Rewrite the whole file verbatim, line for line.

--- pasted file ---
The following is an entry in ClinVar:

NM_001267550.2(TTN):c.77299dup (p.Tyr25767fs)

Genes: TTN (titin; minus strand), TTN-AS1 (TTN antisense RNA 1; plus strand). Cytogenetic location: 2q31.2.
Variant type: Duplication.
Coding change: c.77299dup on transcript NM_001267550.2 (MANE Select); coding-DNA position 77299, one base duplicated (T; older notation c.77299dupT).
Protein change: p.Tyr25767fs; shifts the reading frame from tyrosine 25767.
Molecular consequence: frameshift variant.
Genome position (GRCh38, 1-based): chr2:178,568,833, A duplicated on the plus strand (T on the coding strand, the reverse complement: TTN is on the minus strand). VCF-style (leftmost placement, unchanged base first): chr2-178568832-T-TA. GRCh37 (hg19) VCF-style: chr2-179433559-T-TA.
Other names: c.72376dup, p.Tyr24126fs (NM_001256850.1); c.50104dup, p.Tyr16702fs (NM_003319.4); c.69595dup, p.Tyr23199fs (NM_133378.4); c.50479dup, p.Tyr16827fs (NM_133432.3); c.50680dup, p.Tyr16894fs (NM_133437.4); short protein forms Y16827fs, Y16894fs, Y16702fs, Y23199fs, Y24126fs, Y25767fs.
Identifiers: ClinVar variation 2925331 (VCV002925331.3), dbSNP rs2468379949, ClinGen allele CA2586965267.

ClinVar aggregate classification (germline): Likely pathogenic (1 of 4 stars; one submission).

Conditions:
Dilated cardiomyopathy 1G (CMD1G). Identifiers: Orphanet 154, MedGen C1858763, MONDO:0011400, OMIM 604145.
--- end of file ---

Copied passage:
The following is an entry in ClinVar:

NM_001267550.2(TTN):c.77299dup (p.Tyr25767fs)

Genes: TTN (titin; minus strand), TTN-AS1 (TTN antisense RNA 1; plus strand). Cytogenetic location: 2q31.2.
Variant type: Duplication.
Coding change: c.77299dup on transcript NM_001267550.2 (MANE Select); coding-DNA position 77299, one base duplicated (T; older notation c.77299dupT).
Protein change: p.Tyr25767fs; shifts the reading frame from tyrosine 25767.
Molecular consequence: frameshift variant.
Genome position (GRCh38, 1-based): chr2:178,568,833, A duplicated on the plus strand (T on the coding strand, the reverse complement: TTN is on the minus strand). VCF-style (leftmost placement, unchanged base first): chr2-178568832-T-TA. GRCh37 (hg19) VCF-style: chr2-179433559-T-TA.
Other names: c.72376dup, p.Tyr24126fs (NM_001256850.1); c.50104dup, p.Tyr16702fs (NM_003319.4); c.69595dup, p.Tyr23199fs (NM_133378.4); c.50479dup, p.Tyr16827fs (NM_133432.3); c.50680dup, p.Tyr16894fs (NM_133437.4); short protein forms Y16827fs, Y16894fs, Y16702fs, Y23199fs, Y24126fs, Y25767fs.
Identifiers: ClinVar variation 2925331 (VCV002925331.3), dbSNP rs2468379949, ClinGen allele CA2586965267.

ClinVar aggregate classification (germline): Likely pathogenic (1 of 4 stars; one submission).

Conditions:
Dilated cardiomyopathy 1G (CMD1G). Identifiers: Orphanet 154, MedGen C1858763, MONDO:0011400, OMIM 604145.